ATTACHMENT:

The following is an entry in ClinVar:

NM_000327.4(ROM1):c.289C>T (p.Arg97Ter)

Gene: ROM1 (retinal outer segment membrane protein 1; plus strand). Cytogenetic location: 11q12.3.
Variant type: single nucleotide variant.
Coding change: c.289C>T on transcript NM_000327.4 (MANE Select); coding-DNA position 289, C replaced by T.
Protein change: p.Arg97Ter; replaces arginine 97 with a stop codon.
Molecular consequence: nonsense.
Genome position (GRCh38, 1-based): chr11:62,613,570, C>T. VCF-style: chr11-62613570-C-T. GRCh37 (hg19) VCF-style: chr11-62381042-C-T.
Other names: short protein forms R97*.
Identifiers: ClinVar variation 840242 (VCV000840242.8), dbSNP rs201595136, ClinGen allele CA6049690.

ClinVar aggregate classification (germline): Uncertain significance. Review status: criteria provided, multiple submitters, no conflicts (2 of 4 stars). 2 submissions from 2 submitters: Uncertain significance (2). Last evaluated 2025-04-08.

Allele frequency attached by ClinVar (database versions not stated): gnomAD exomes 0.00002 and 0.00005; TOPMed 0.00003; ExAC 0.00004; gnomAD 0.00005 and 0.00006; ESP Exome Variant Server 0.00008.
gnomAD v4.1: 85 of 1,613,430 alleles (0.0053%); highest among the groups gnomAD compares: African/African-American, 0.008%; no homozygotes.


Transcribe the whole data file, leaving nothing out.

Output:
The following is an entry in ClinVar:

NM_000327.4(ROM1):c.289C>T (p.Arg97Ter)

Gene: ROM1 (retinal outer segment membrane protein 1; plus strand). Cytogenetic location: 11q12.3.
Variant type: single nucleotide variant.
Coding change: c.289C>T on transcript NM_000327.4 (MANE Select); coding-DNA position 289, C replaced by T.
Protein change: p.Arg97Ter; replaces arginine 97 with a stop codon.
Molecular consequence: nonsense.
Genome position (GRCh38, 1-based): chr11:62,613,570, C>T. VCF-style: chr11-62613570-C-T. GRCh37 (hg19) VCF-style: chr11-62381042-C-T.
Other names: short protein forms R97*.
Identifiers: ClinVar variation 840242 (VCV000840242.8), dbSNP rs201595136, ClinGen allele CA6049690.

ClinVar aggregate classification (germline): Uncertain significance. Review status: criteria provided, multiple submitters, no conflicts (2 of 4 stars). 2 submissions from 2 submitters: Uncertain significance (2). Last evaluated 2025-04-08.

Allele frequency attached by ClinVar (database versions not stated): gnomAD exomes 0.00002 and 0.00005; TOPMed 0.00003; ExAC 0.00004; gnomAD 0.00005 and 0.00006; ESP Exome Variant Server 0.00008.
gnomAD v4.1: 85 of 1,613,430 alleles (0.0053%); highest among the groups gnomAD compares: African/African-American, 0.008%; no homozygotes.